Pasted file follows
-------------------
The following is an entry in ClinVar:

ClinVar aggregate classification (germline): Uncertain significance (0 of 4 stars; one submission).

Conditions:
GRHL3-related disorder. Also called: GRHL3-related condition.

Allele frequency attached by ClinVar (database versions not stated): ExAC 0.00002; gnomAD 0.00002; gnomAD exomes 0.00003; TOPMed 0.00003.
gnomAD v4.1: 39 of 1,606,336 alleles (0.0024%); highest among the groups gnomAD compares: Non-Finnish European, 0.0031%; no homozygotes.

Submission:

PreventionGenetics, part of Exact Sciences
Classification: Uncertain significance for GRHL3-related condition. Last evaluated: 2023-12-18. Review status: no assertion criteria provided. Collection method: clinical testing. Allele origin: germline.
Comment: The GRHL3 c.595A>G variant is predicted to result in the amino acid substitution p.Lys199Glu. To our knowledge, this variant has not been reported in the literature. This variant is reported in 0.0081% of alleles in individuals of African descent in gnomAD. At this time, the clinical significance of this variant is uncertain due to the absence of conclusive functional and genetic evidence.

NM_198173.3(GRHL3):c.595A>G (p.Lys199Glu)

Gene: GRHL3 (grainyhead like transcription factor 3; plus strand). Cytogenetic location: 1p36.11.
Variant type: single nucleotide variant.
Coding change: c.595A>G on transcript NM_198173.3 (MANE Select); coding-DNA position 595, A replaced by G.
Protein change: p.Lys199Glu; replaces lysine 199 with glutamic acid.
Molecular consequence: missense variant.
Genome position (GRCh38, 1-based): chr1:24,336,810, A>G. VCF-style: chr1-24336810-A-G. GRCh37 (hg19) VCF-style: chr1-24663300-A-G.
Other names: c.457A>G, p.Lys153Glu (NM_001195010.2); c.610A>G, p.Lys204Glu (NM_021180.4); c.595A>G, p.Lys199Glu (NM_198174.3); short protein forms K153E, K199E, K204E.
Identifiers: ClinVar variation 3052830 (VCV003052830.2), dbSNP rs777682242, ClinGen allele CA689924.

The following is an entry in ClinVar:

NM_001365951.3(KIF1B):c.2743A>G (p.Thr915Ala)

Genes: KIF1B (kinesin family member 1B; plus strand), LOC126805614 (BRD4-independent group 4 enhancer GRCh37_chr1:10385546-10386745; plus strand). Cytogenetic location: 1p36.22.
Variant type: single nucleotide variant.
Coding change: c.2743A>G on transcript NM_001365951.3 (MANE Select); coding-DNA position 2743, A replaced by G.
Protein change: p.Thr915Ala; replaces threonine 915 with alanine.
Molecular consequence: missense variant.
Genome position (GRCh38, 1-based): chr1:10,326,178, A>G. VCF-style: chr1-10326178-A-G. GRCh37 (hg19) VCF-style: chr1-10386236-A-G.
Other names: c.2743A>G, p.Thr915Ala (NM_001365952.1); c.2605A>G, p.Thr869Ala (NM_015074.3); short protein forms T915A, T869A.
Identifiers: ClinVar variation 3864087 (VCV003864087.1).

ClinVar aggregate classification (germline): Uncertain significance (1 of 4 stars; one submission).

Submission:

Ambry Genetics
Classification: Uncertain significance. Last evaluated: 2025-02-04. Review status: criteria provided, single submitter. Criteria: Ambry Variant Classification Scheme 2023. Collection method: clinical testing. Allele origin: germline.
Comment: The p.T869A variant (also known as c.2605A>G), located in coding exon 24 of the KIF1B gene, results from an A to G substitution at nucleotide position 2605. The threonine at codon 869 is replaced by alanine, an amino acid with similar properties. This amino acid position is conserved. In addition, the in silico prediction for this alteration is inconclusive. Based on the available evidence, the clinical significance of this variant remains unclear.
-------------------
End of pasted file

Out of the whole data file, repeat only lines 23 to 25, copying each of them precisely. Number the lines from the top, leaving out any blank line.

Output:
Variant type: single nucleotide variant.
Coding change: c.2743A>G on transcript NM_001365951.3 (MANE Select); coding-DNA position 2743, A replaced by G.
Protein change: p.Thr915Ala; replaces threonine 915 with alanine.